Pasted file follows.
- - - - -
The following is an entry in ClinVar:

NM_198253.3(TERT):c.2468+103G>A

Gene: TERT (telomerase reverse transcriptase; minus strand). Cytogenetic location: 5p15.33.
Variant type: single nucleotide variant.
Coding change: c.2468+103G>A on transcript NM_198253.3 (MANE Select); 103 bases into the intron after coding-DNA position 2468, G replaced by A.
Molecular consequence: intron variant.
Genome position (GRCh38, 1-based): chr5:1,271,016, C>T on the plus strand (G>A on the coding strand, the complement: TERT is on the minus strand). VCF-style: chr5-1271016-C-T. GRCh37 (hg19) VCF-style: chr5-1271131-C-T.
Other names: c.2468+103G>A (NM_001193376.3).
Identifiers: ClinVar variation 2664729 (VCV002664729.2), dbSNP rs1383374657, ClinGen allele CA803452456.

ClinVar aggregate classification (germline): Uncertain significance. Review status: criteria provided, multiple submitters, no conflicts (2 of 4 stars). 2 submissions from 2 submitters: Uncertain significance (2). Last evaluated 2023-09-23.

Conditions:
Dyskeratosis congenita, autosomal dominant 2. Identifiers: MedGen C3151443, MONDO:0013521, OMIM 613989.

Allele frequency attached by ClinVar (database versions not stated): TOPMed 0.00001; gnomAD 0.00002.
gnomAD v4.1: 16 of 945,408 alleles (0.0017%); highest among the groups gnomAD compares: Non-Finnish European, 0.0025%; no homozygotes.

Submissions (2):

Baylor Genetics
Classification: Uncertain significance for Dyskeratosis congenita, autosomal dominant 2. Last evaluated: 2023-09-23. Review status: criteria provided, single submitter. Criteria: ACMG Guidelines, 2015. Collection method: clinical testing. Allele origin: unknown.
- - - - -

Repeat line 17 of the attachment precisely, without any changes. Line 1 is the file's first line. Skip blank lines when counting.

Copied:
Classification: Uncertain significance for Dyskeratosis congenita, autosomal dominant 2. Last evaluated: 2023-09-23. Review status: criteria provided, single submitter. Criteria: ACMG Guidelines, 2015. Collection method: clinical testing. Allele origin: unknown.